Statement of Anti-Doping



The use of doping substances or doping methods to enhance performance is fundamentally wrong and is detrimental to the overall spirit of sport. Drug misuse can be harmful to an athlete’s health and to other athletes competing in the sport. It severely damages the integrity, image and value of sport, whether or not the motivation to use drugs is to improve performance.

To achieve integrity and fairness in sport, a commitment to a clean field of play is critical. UWH SG seeks to maintain the integrity of subaquatic sports by running a comprehensive anti-doping program that focuses equally on education/prevention and on testing, with consequent sanctioning of those who break the rules.

Principle of Strict Liability

In anti-doping, the principle of Strict Liability applies – if it is in the athlete's body, the athlete is responsible for it.

This means that every athlete is strictly liable for the substances found in their urine and/or blood sample collected during doping control, regardless of whether the athlete intentionally or unintentionally used a prohibited substance or method. Therefore, it is vital that athletes and Athlete Support Personnel know the rules and understand their responsibilities under the Code.

Athletes must know and understand the Prohibited List ( and with the risks associated with supplement use. More information on the Prohibited List, medications and supplements is available in the Prohibited List, Medications & Supplements section (see CMAS website).

Athlete's Responsibilities

It is equally important that athletes are aware of their anti-doping responsibilities. Athlete Support Personnel should also familiarise themselves with these in order to be able to support their athletes. These include:

  • Knowing and following CMAS Anti-Doping Rules and any other applicable AntiDoping Rules (for example, those of Major Event Organisations)
  • Taking full responsibility for what you ingest – make sure that no prohibited substance enters your body and that no prohibited methods are used
  • Informing medical personnel of your obligations as an athlete
  • Cooperating with CMAS and other Anti-Doping Organisations (WADA, ITA, NADOs)
  • Being available for sample collection
  • Not working with coaches, trainers, physicians or other Athlete Support Personnel who are ineligible on account of an Anti-Doping Rule Violations (ADRV), or who have been criminally convicted or disciplined in relation to doping (see WADA's Prohibited Association List)

Further details of these roles and responsibilities can be found in Code Art. 21.1.

Athletes also have specific rights and responsibilities during the Doping Control Process. Please refer to this section on the CMAS website for more information.

Rights and Responsibilities of Athlete Support Personnel and other groups

Like athletes, Athlete Support Personnel and others under the jurisdiction of CMAS also have rights and responsibilities as per the Code. These include:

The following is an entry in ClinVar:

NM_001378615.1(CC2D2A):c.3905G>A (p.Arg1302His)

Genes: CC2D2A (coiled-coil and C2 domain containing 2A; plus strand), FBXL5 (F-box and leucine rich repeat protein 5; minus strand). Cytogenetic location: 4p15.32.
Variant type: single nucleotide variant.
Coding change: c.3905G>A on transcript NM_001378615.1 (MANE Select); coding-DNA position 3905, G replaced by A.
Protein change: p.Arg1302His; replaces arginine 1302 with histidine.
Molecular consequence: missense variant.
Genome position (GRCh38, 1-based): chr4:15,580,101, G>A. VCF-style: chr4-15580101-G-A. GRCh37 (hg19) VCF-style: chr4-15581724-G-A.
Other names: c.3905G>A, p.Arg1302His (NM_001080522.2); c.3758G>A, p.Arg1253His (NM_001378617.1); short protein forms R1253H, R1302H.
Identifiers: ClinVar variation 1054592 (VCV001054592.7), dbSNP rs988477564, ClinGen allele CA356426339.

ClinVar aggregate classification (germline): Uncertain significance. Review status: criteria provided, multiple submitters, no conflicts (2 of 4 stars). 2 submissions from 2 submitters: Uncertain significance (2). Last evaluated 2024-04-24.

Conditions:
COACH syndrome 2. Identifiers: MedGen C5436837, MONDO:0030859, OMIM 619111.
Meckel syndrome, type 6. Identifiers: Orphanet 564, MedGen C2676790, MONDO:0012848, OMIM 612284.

• Being knowledgeable of anti-doping policies and rules which are applicable to you or the athlete(s) you support
  • Using your influence on athlete values and behaviours to foster anti-doping attitudes
  • Complying with all anti-doping policies and rules which are applicable to you and the athlete(s) you support
  • Cooperating with the athlete testing program
  • Disclosing to CMAS and their NADO whether you have committed any ADRV's within the previous ten years
  • Cooperating with anti-doping organisations investigating ADRVs

Further details of these roles and responsibilities can be found in Code Art. 21.2 and 21.3.

Anti-doping Rule Violations

Doping is defined as the occurrence of one or more of the following Anti-Doping Rule Violations (ADRVs) in line with Code Art. 2 (Anti-Doping Rule Violations):

  1. Presence of a prohibited substance in an Athlete's sample
  2. Use or attempted use of a prohibited substance or method
  3. Refusal to submit to sample collection after being notified
  4. Failure to file Athlete Whereabouts information & missed tests
  5. Tampering with any part of the doping control process
  6. Possession of a prohibited substance or method
  7. Trafficking a prohibited substance or method
  8. Administering or attempting to administer a prohibited substance or method to an Athlete
  9. Complicity in an ADRV
  10. Prohibited association with sanctioned Athlete Support Personnel
  11. Discourage or Retaliate other Persons from reporting relevant Anti-Doping information to the authorities.

The first four Anti-Doping Rule Violations apply only to athletes since they refer to the obligation not to take banned substances and the obligation to submit to testing.

The remaining seven Anti-Doping Rules apply to both the athletes and the Athlete Support Personnel including coaches, medical professionals, or anyone else working with the athlete or involved in anti-doping activities. National and International Federation administrators, officials and sample collection staff may also be liable for their conduct under the World Anti-Doping Code.